How to Wet Exit from Your Kayak [Video]

Becoming adept at a wet exit is a necessary kayaking safety skill. Our friends at Paddle TV give us the low-down…

When you know what to do in the event of an emergency situation, you’ll be more comfortable on all your paddle adventures. One of these possible situations is a capsize.

If you paddle a touring kayak with a spray skirt, you may want to learn how to roll your kayak. You’ll also want to learn the wet exit.

When You Don’t need to Practice the Wet Exit

If you paddle a recreational kayak that doesn’t have a spray skirt or thigh braces, you don’t need to practice a wet exit. You’ll simply fall out of your kayak in the event of a capsize.

If you paddle a touring kayak, though, you’ll want to practice a wet exit right away so you know what it feels like and can exit quickly.

How to Wet Exit from a Touring Kayak

Gravity’s natural pull makes it relatively easy to exit from a capsized touring kayak, too, even if it has thigh braces and a spray skirt.

practice the wet exit
It's important to practice the wet exit until you're comfortable with it

 

Find a safe area, close to shore, out of the wind and away from other boat traffic. You want the water to be shallow enough for you to stand in, but deep enough to fall out.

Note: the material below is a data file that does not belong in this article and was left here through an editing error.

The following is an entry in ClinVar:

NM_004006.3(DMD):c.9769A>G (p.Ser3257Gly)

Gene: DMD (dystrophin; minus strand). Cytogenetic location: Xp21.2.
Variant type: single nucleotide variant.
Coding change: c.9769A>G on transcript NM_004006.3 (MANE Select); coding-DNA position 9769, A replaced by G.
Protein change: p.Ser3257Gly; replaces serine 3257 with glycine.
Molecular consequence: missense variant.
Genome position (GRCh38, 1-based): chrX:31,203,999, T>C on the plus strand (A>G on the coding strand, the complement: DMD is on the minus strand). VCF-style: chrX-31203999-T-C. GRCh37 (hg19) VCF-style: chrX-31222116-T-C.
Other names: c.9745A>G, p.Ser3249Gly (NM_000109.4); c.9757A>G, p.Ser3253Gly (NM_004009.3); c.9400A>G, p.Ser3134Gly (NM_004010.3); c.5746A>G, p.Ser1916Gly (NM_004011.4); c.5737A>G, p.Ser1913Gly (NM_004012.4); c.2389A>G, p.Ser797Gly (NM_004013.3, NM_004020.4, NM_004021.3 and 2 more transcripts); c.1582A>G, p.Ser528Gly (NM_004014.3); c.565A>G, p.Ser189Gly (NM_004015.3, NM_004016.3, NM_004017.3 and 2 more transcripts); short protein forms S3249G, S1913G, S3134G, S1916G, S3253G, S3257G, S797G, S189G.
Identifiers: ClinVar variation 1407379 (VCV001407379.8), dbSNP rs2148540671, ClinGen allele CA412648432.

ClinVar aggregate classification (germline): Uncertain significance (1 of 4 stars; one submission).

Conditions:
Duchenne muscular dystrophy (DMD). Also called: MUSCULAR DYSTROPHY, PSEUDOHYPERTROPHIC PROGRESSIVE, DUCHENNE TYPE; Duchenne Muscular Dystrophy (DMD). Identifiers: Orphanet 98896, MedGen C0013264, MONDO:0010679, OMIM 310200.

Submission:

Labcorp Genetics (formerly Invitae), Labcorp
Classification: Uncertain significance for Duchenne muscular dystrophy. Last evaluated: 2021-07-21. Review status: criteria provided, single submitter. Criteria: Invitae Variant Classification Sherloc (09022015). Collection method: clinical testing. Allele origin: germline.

Know where the pull-cord for your spray skirt is before you roll. Then roll yourself over, grab the pull-cord and pull the skirt away from the kayak’s edges. Use both hands next to your hips to pull yourself out of the upside-down kayak, and head toward the surface.

While it’ll feel natural to lean back as you pull yourself out of the cockpit, that makes it harder because of the thigh braces. Instead, lean into a forward somersault as you pull out.

wet exit from a kayak
Lean into a forward somersault as you pull out of your kayak

 

Keep a grip on your paddle with one hand while doing this, if at all possible. Grab your paddle and kayak, and swim to shore.

Practice the wet exit until you can do it comfortably and easily. You’ll be more comfortable every time you’re out on the water.

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